DATUK Seri Idris Jala, the chief executive officer of Performance Management and Delivery Unit (Pemandu) said Malaysia must offer better jobs, higher salaries and a better standard of living to our professionals to retain and attract Malaysians from overseas.
But this is far from the reality on the ground. Having been involved in the construction industry for awhile, and now being involved in the academic world, I can understand why our top talents are leaving. Long hours and a stressful environment make us feel that the money is not worth the effort.
In fact, one research said Malaysians were too hard working and 32 per cent of Malaysian workers worked between nine and 11 hours a day.
Coincidentally, I am doing a research on talent loss among Malaysian professionals in the construction sector and my data affirms Idris' suggestions.
Not surprisingly, the best way to stop the brain drain is to offer higher salaries.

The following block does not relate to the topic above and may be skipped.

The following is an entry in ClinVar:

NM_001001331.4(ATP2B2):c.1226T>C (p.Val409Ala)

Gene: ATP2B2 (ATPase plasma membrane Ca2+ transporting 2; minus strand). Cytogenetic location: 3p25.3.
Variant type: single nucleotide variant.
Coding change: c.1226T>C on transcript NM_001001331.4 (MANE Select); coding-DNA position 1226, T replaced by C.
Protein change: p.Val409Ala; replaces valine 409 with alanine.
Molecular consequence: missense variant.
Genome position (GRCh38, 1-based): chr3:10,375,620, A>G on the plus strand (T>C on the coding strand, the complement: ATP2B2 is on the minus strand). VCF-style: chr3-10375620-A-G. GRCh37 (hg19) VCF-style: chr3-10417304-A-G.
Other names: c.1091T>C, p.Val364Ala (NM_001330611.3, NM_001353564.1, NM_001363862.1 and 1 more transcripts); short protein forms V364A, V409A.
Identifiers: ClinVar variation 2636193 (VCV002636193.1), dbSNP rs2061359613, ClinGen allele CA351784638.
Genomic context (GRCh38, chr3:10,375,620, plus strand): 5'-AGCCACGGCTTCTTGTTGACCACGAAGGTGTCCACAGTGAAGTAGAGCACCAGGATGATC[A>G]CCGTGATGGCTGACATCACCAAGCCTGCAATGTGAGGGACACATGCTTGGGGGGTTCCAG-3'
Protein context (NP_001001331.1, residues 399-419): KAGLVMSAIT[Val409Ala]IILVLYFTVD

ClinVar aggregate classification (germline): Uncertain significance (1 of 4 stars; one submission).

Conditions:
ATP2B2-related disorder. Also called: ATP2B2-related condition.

A majority of them are willing to come back and contribute to the country's development if they are offered a competitive salary.
Not all of them are happy being overseas, but because of financial commitments, such as repay-ing huge study loans and supporting a family, they have to stay abroad.
From my data, 89 per cent of the respondents will come back if employers in Malaysia offer them a higher salary.
Consideration in this matter should be given, as they have to make a lot of sacrifices in leaving behind their lives to start all over again.
We all know that Talent Corporation has conducted many talks and road shows overseas and reviewed the Return Expert Programme to entice our talents to come back.
Nevertheless, these efforts would be futile if the key element, a higher salary, is disregarded, especially in the private sector.
It seems ironic that in our journey to become a high-income nation, the main element, that is, income, is still considered an unimportant criterion.